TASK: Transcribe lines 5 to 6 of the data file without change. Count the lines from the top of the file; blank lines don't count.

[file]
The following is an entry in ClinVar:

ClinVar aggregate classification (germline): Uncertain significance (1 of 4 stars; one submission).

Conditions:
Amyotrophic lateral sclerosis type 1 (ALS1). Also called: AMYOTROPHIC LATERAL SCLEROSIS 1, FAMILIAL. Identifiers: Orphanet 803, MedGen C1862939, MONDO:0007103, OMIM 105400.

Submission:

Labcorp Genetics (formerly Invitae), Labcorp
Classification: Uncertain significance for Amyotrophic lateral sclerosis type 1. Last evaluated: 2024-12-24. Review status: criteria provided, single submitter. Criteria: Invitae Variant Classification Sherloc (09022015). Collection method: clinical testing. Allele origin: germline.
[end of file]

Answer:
Submission:

Labcorp Genetics (formerly Invitae), Labcorp